Nicholas Novak is a relative newcomer to North Riverside, relocating his family there from Forest Park in 2016 when his son, Matt – who in 2021 would go on to kick a season-opening, last-second, 49-yard field goal to lift the Riverside-Brookfield High School football team to a win over Morton — reached middle school age.
At that time, Nicholas Novak had not yet contemplated running for elective office; he simply wanted his children to have access to Riverside schools.
When his son entered high school, Novak became involved in the Riverside-Brookfield High School Booster Club.
“It’s been nothing but positive meeting all these families from RB,” Novak said. “[My children] had such a good experience there. Academically they thrived, socially they thrived.”
With two sons already graduated from the school and a daughter in seventh grade soon to enroll at RBHS, Novak said he felt the time was right for him to run for a seat on the school board.
“It was time to get involved in the school side to make sure these kids and my daughter have the same success that my boys did,” Novak said.
Novak is one of five candidates seeking four four-year terms on the District 208 Board of Education, running against incumbent school board President Deanna Zalas, incumbents Laura Hruska and William Durkin and fellow first-time candidate Keyon Duner.
All of the candidates appear to be running independently.
“I enjoy the public service aspect of it, the community involvement, playing a positive role in our children’s lives, making sure that RB continues on the success path that they are on,” Novak said. “I enjoy working with people, I enjoy being part of a board.”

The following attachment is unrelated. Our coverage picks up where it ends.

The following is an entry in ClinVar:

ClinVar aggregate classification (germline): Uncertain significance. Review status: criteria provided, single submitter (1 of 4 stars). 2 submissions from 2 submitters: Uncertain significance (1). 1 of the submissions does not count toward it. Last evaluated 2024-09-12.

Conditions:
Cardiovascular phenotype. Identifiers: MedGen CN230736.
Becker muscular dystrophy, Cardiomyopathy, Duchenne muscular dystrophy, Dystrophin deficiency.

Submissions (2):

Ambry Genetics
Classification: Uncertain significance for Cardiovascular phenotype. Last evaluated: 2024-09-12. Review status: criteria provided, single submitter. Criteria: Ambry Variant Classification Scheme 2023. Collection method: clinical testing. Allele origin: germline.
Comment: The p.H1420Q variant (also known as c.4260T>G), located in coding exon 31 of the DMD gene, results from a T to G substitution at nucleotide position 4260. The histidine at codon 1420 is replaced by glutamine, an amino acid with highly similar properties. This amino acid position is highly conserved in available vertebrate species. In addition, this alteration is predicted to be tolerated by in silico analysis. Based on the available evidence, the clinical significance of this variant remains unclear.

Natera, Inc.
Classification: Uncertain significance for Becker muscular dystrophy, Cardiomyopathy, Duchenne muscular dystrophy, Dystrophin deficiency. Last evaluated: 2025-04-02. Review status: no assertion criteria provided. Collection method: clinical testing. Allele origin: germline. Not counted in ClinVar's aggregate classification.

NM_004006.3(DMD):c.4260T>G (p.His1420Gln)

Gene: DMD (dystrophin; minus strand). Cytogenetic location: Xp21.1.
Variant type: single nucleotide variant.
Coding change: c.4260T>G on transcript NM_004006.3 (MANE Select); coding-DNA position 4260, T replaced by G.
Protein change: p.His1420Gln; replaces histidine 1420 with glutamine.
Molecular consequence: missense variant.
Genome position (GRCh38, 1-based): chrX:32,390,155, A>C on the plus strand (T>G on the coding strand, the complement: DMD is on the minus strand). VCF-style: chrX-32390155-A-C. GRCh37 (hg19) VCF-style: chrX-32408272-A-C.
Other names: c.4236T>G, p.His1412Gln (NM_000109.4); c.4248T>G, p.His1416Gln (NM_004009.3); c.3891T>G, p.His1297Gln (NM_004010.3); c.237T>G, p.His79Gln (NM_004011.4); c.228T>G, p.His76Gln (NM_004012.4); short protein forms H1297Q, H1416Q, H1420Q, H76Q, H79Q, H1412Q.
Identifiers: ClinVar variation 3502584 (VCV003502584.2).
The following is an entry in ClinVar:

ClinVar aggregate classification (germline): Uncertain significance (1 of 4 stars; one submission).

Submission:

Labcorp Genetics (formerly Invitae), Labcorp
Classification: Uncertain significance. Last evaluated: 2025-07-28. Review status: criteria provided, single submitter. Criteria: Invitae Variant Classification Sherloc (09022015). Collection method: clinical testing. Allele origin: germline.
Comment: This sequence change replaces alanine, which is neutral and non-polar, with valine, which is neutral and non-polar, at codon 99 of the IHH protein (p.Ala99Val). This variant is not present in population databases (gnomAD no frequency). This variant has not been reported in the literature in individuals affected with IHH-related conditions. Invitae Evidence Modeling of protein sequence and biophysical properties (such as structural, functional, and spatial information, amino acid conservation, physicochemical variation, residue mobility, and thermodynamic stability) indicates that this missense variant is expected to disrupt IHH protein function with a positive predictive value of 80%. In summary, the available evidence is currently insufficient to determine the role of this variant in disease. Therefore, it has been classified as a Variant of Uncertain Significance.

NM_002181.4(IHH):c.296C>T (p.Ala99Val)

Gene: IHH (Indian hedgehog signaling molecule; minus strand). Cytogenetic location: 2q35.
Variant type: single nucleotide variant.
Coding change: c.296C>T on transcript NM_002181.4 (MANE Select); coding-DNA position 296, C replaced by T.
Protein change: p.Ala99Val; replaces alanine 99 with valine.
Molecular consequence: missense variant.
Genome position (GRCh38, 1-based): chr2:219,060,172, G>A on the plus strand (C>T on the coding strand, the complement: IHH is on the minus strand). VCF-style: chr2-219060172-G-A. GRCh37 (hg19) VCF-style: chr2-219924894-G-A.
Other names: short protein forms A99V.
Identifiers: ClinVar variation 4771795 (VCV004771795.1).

In Forest Park, Novak ran the Little League organization, and he has plenty of experience working with an elected board as the superintendent of projects and special events for the Wheaton Park District where he’s worked for 20 years. His brother, Dan, is the park district’s executive director.
That the Novak brothers would end up working as park district leaders isn’t a surprise. Their father, Dave Novak, was the executive director of the Park District of Forest Park for 23 years, retiring in 2007.
It’s also not surprising Novak might seek elective office. His brother Dan was elected Forest Park village commissioner in 2019, serving in that capacity for two years before moving out of Forest Park.
Nicholas Novak, who goes by “Nic,” is not looking to be a change agent on the school board, but he does see some areas where RBHS can improve its offerings.
“I believe the education services are great,” Novak said. “I believe the AP courses that they have are great for kids who go to the college level. But I also want to make sure they have things for the kids that just want to go into the job field, and go right into trades or not go to college.”
Novak had two children attending RBHS during the COVID-19 pandemic and said he thought the school board and administration handled the situation well.
“Erring on the side of caution was probably the best move,” Novak said. “I was definitely in favor of them going back to school when they had that split where half the kids could go and half the kids couldn’t.
“I thought that was a nice option for those families that wanted to stay home, they could, and then for those who wanted to go the school, could go.”
Novak said he also supported the school board’s diversity, equity and inclusion goals and initiatives.
“Those are important core values and I know RB has put that in their mission statement,” Novak said. “I just want to make sure that we do what we say, and make sure we apply those practices to treat everybody with respect, make sure everybody’s characteristics are included. I believe strongly in that.”
That includes, Novak said, making sure the teaching staff represents the diversity of students enrolled in a school that is now nearly 40 percent Hispanic.
“Making sure everybody treats everybody with respect is the main thing,” he said.
Novak said that as a board member his experience working with facilities would be a benefit when it came to buildings and grounds matters at RBHS, adding he would be happy to be involved in any initiative by the school board to acquire additional land for the landlocked district.
“I would love to see if there was any way to get more land,” Novak said.